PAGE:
After that I started filling in the inset ledge with epoxy putty. My plan is to build it out flush with the exterior surface, grind and sand it down nice and flat, put a coat of primer on the surface a bit past where the window will rest, spray paint a UV-protective trim strip on the inner surface of the window, and then bolt and seal the window in place. So far there are a couple layers of epoxy putty around the frame; I ran out and need to get more. I haven’t found a good source for larger quantities of the stuff, which is making the job kind of expensive since I’m using a bunch of 6 oz kits. The new windows are 12mm polycarbonate, which is serious stuff — basically bulletproof glass — nice and secure. I’m probably going to try Sikasil SG-20 as the sealant if I can get my hands on it; if not I’ll just use Sikaflex 295-UV. I picked up some all-surface Rustoleum for the trim strip and tested it on a scrap piece of polycarbonate; it seems to work pretty well and doesn’t react with the plastic.
I also took a look at the old foot pump in the galley. I was hoping to get it hooked up since the electric pump is currently dead and I won’t get a new one until I’m in the US next month. The foot pump is a Whale Tiptoe Mk IV. I temporarily plumbed it to the water tanks; it appeared to have no suction. I removed and partly disassembled the pump. A lot of its parts are in really bad shape, including some not available in a service kit, so I think I’ll just get a new one; the same pump is still available and not too expensive. Upside: shiny new pump. Downside: definitely no moving water on board until I get back from the US. Here’s the old pump:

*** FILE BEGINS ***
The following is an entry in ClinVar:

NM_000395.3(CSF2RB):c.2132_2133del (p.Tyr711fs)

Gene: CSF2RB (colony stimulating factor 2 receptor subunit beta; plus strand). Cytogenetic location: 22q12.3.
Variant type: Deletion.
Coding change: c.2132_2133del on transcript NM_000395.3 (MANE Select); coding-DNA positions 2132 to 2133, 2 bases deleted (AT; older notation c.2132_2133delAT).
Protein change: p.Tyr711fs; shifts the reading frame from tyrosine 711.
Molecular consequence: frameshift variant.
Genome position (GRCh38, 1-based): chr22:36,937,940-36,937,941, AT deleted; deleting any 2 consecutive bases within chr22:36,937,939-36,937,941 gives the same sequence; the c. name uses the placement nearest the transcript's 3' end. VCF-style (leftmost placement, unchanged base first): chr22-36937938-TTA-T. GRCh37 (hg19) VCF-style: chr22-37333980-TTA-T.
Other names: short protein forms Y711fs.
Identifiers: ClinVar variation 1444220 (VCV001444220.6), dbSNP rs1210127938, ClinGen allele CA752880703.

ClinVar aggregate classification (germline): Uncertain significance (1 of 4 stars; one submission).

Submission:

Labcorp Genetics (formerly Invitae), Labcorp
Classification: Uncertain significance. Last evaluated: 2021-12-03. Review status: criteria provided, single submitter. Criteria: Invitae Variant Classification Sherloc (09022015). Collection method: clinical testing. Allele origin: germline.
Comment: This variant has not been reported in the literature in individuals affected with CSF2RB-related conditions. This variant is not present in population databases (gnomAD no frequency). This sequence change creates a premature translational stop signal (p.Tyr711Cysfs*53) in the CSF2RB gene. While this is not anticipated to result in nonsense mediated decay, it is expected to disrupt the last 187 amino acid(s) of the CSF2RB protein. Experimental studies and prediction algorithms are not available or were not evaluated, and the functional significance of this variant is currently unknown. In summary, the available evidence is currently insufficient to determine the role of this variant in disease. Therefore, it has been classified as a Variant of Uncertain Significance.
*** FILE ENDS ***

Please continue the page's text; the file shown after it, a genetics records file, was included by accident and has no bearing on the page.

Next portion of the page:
I do like the Tiptoe pump: it’s got a (super) low profile, pumps a reasonable quantity of water when it works, and can do both freshwater and saltwater. I think I will probably try to get it plumbed with a Y-valve to switch between freshwater and saltwater so we can use saltwater for dish washing. That may require another through-hull, though.
We finished off the weekend by giving the dinghy a bath. It was pretty filthy, and I wanted to take some photos of it so I can put it up for sale (or maybe just try to convince someone to take it in exchange for something useful, like a fender or two). I dragged Charlene away from her cozy spot in the V-berth to help me scrub:
Here’s a clean dinghy:
If you happen to be in Singapore and want (or know anyone who wants) this dinghy (7 ft, 4 ft beam, fiberglass over ply, in pretty good condition aside from a couple small fixable cosmetic defects, two high quality aluminum/PVC oars included, easily holds 2-3 people), let me know. It’s a fine dinghy, but I don’t have any immediate use for it, it has been getting in my way a lot lately, and I think an inflatable is better suited for my needs.
Today I found out I can get 2x Kyocera KC-85T 85W solar panels, which will be an almost perfect fit to replace my 3x ancient/dying 43W panels, for a pretty good price direct from Kyocera here in Singapore. So, I’ll probably pick those up soon, and that may be my next project after installing new dodger windows.
I have also started interacting with various riggers, sailmakers, shipyards, mechanics, and the like up in Phuket to start planning all sorts of other jobs I’m hoping to do late this year.